The Proposition (2005)

DIRECTOR: John Hillcoat

CAST: Guy Pearce, Ray Winstone, Danny Huston, Emily Watson, David Wenham, John Hurt

REVIEW:

With The Proposition, Australian director John Hillcoat and screenwriter/composer Nick Cave have taken the saying “revenge is a dish best served cold” and taken it up—or down, depending on one’s perspective—a notch. The Proposition is considered an unconventional Western, but it doesn’t deal in clear-cut black hats and white hats or simple shoot-em-ups. Brutal, unromanticized, and mercilessly gritty to the point of being disturbing, it’s a grim, haunting odyssey that doesn’t deal in typical crowd-pleasing Western tropes and conventions, at least not straightforwardly.

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An Unfinished Life (2005)

DIRECTOR: Lasse Hallstrom

CAST: Robert Redford, Jennifer Lopez, Morgan Freeman, Becca Gardner, Josh Lucas, Camryn Manheim, Damian Lewis

REVIEW:

An Unfinished Life isn’t anything daring or unpredictable; it’s a familiar story, well-told. But director Lasse Hallstrom has a deft touch with these kinds of low-key, down-to-earth character pieces (What’s Eating Gilbert Grape, The Cider House Rules), and for those who appreciate these kinds of quiet dramas, it’s an hour-and-forty-five minutes well-spent.

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Green Street Hooligans (2005)

DIRECTOR: Lexi Alexander

CAST:

Elijah Wood, Charlie Hunnam, Claire Forlani, Marc Warren, Leo Gregory, Geoff Bell, Henry Goodman, Terence Jay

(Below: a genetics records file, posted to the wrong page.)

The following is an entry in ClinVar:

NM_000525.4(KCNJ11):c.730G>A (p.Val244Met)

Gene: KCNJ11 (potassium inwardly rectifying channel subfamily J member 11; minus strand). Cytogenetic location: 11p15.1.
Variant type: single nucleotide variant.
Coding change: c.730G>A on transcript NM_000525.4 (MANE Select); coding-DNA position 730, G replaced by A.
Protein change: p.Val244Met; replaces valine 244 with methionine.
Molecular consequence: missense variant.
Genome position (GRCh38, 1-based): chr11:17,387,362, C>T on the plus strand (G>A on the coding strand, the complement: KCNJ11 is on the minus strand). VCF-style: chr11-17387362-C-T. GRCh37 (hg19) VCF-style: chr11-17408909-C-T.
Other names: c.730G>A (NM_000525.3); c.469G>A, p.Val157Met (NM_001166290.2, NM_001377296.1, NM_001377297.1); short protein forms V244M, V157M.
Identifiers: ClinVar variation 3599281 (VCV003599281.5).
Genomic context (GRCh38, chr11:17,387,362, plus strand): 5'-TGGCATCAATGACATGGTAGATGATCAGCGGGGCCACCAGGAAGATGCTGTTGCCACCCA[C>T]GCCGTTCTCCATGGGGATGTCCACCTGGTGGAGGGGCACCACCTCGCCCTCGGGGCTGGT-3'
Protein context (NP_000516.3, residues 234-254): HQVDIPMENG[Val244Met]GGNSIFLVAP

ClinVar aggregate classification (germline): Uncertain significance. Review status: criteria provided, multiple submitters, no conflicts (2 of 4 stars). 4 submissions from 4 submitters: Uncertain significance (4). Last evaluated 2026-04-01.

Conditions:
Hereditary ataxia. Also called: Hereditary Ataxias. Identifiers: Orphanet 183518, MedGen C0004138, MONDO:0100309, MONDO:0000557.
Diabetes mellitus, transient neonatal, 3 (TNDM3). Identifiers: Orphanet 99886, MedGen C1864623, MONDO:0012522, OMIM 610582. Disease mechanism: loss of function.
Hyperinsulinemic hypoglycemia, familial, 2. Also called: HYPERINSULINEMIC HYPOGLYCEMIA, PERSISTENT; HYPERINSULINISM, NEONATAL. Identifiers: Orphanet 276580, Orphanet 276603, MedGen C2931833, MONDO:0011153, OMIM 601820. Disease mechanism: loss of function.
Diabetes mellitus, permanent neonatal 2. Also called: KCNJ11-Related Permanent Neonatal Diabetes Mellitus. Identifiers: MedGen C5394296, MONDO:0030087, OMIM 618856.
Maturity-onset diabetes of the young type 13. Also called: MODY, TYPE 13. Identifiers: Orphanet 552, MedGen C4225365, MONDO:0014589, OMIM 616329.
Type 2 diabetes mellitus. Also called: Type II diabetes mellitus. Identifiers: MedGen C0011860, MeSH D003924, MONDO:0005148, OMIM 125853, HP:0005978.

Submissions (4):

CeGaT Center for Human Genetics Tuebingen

REVIEW:

‘Football Hooliganism’ dates back to the late 1800s, with gangs of overzealous football (soccer to us Yanks) club supporters- who came in Britain to be known as firms- intimidating or attacking rival players and clashing with opposing firms. Continue reading

Red Eye (2005)

Red Eye movie review & film summary (2005) | Roger Ebert

DIRECTOR: Wes Craven

CAST: Rachel McAdams, Cillian Murphy, Brian Cox, Jayma Mays, Jack Scalia

REVIEW:

Red Eye belongs to that specific subgenre of thriller that takes place (mostly) in one confined setting, and also to that of the “Fridge Movie”, where the filmmakers try to keep the level of tension and engagement high enough to distract from plot holes and the underlying flimsiness of the screenplay. Alfred Hitchcock is perhaps the most iconic filmmaker to color within these lines, and widely-regarded as the most masterful at it; Hitchcock was not above working with scripts riddled with plot holes, but overcame them at least in the moment through sheer directorial prowess. Wes Craven’s Red Eye does a serviceable, if not superlative job at this; running a breezy hour and twenty-five minutes, it’s a brisk, economical battle of wits and wills between two characters, but while there are times when the tension is sufficient to distract us, there’s other times when the seams in the storytelling are too evident. Nonetheless, for those who aren’t too critical, it’s nothing particularly ambitious or original, but a tense little thriller that serves its purpose as a breezy diversion.

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The Island (2005)

DIRECTOR: Michael Bay

CAST:

Ewan McGregor, Scarlett Johansson, Sean Bean, Djimon Hounsou, Steve Buscemi, Michael Clarke Duncan

REVIEW:

There’s an intriguing idea at the heart of The Island, but the fact that the director’s chair is occupied by Michael Bay instead of, say, Steven Spielberg or Ridley Scott should clue one in as to how deeply it’s going to be explored. Bay’s forte isn’t developing fascinating ideas, it’s a lot of whizz-bang flashy action extravaganza that might provide a momentary thrill ride for those who don’t demand too much but has about as much depth as a shallow puddle by the side of the road. The Island initially seems like it might aim a little higher with an intriguing premise, but it’s disappointing how quickly it surrenders to expected Bay form. Continue reading